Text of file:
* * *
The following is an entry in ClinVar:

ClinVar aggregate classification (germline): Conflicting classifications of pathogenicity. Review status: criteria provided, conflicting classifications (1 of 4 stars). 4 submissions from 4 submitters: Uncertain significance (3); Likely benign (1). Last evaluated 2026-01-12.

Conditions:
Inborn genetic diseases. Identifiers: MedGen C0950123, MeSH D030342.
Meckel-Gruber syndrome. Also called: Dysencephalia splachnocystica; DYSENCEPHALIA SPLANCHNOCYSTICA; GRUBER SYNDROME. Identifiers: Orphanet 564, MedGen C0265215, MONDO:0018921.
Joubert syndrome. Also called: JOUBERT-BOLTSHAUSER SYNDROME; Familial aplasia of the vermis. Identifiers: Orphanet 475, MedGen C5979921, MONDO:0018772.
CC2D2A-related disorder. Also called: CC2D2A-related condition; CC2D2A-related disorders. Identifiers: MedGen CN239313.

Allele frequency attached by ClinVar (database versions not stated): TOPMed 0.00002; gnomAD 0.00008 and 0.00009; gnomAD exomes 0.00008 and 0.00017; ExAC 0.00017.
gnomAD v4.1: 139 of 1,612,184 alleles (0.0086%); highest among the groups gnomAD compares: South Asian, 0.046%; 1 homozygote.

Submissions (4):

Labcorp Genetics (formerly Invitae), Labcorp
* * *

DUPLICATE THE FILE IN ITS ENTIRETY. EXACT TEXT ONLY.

The following is an entry in ClinVar:

ClinVar aggregate classification (germline): Conflicting classifications of pathogenicity. Review status: criteria provided, conflicting classifications (1 of 4 stars). 4 submissions from 4 submitters: Uncertain significance (3); Likely benign (1). Last evaluated 2026-01-12.

Conditions:
Inborn genetic diseases. Identifiers: MedGen C0950123, MeSH D030342.
Meckel-Gruber syndrome. Also called: Dysencephalia splachnocystica; DYSENCEPHALIA SPLANCHNOCYSTICA; GRUBER SYNDROME. Identifiers: Orphanet 564, MedGen C0265215, MONDO:0018921.
Joubert syndrome. Also called: JOUBERT-BOLTSHAUSER SYNDROME; Familial aplasia of the vermis. Identifiers: Orphanet 475, MedGen C5979921, MONDO:0018772.
CC2D2A-related disorder. Also called: CC2D2A-related condition; CC2D2A-related disorders. Identifiers: MedGen CN239313.

Allele frequency attached by ClinVar (database versions not stated): TOPMed 0.00002; gnomAD 0.00008 and 0.00009; gnomAD exomes 0.00008 and 0.00017; ExAC 0.00017.
gnomAD v4.1: 139 of 1,612,184 alleles (0.0086%); highest among the groups gnomAD compares: South Asian, 0.046%; 1 homozygote.

Submissions (4):

Labcorp Genetics (formerly Invitae), Labcorp